He desires us to be gentle, yet strong; amiable, but without softness; reasonable, but stedfast for truth; to have a due self-esteem, without haughtiness or pride; to possess an unassuming modesty, coupled with proper confidence and energy. We should be broad-minded in our thoughts toward others, and toward truth, trying to see things from different points of view.

In other words, God desires us, in our character, to be the reflection of him, to be in his moral image. John, speaking of the true Christian standard, said, “As he is, so are we in this world”. (1John 4:17) To be sure, it is not possible for us to rise to the height or reach to the breath of God’s greatness and perfection. The Apostle means nothing of that sort. He means that, in manifesting a true Christian character, we shall show to the world those characteristics which are godly and noble, which are manifestations of truth and of that true-hearted love which is the foundation of all righteousness. God’s revealed standard and requirement of Christian character is not something that is out of our reach. When we let his Spirit come into our hearts to abide and to work God’s pleasure, we bear the fruits of the Spirit, not through great effort and struggle, not through hard self-repression nor severe self-denial, but as naturally as the fruit-trees blossom, bear fruit, and bring that fruit to perfection under the blessing of the rain and the kiss of the sunshine.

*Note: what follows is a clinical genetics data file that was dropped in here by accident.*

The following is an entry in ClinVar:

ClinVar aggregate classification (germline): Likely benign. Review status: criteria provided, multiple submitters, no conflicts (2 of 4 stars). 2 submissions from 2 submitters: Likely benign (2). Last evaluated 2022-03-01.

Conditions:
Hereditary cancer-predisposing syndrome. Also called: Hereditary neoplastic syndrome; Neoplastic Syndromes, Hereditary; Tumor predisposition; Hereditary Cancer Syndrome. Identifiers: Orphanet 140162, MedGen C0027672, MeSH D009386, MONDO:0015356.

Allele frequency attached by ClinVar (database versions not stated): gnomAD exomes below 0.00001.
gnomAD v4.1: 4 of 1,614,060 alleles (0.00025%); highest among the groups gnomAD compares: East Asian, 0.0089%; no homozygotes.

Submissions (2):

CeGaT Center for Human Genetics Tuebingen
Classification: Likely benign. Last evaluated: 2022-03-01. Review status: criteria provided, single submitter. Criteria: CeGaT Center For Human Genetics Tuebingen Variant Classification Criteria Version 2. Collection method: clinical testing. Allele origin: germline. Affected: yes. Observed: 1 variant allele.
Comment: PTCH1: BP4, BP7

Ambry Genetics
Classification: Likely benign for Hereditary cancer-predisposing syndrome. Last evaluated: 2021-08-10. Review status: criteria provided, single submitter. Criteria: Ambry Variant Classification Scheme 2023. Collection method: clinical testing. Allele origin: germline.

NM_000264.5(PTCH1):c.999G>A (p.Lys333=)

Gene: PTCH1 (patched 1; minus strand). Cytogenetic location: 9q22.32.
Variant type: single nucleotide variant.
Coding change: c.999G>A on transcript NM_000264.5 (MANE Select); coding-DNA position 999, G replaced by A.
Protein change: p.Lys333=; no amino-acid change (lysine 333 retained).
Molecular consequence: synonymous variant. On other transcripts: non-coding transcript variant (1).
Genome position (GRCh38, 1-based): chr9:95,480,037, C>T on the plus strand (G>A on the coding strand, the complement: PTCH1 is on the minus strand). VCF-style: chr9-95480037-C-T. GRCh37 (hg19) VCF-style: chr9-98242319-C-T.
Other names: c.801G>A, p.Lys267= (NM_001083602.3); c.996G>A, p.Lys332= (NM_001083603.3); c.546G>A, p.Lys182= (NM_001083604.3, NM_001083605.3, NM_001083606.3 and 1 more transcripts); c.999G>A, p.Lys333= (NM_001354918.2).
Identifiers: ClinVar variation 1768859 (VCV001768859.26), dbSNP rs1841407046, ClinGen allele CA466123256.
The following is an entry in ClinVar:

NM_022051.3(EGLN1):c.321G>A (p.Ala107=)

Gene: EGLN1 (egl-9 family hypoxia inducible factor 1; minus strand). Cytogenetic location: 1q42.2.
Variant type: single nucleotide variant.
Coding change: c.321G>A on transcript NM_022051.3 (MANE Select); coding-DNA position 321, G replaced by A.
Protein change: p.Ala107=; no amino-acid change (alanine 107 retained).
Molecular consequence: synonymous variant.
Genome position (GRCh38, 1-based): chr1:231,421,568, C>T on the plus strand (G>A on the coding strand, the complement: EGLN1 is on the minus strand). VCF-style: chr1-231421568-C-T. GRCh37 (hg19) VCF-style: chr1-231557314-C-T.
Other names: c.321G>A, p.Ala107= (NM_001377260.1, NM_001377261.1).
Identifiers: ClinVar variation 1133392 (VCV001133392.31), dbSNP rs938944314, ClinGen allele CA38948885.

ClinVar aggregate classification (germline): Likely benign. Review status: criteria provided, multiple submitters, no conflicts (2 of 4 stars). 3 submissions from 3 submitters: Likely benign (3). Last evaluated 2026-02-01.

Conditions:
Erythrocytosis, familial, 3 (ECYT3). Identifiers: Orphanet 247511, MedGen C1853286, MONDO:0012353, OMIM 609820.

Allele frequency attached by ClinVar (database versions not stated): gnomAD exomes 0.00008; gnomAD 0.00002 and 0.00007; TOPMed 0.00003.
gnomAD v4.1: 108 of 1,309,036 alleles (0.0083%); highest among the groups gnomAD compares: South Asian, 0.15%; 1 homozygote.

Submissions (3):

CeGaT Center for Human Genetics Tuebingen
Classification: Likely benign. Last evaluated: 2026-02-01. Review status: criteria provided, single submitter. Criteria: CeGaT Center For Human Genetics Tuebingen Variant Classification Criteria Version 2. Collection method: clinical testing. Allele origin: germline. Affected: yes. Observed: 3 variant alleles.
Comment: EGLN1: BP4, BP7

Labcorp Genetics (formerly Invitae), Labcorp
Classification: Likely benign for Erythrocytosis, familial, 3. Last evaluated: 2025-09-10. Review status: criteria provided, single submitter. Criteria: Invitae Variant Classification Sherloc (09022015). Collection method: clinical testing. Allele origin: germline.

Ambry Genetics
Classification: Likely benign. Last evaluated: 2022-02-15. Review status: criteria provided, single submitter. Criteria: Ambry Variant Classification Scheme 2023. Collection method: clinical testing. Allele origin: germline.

Again, God has revealed his will with regard to our fellowship with himself. Our fellowship is to be a companionship with him in the spirit. This is a harmonious blending of our purposes, desire, hopes, expectations, and affections with his. This spiritual companionship with God, the realization of his presence with us, is the richest and sweetest of life’s privileges. God has said, “I will walk with them.” The blessed consciousness of his presence and of our communion with him, of his understanding sympathy, his helpful strength, and his guiding wisdom, enriches and blesses our lives. That eternal relation with him which will be ours in that future world of bliss has begun here and now. It is not something for which we need to look to the future. It is not something from which we are now shut out. Even now we have our citizenship in heaven. We are raised up together with Christ, and made to sit in heavenly places. The very blessedness of heaven has begun in the soul who is trusting, obeying God, and walking in the holy pathway where one is raised above the contaminating influences of sin. We may shut ourselves out from the sweetness of this heavenly experience with our doubts or fears, in drawing back from God’s will with an unwillingness fully to submit to his will, or in letting the attractions of the world divide our interests and draw us away from our sacred walk with him. However, none of these things need be found in us. He makes it possible for us, even under existing conditions to walk with him in white robes, with hearts attuned to his, and with a blessed realization that he is walking beside us on life’s way.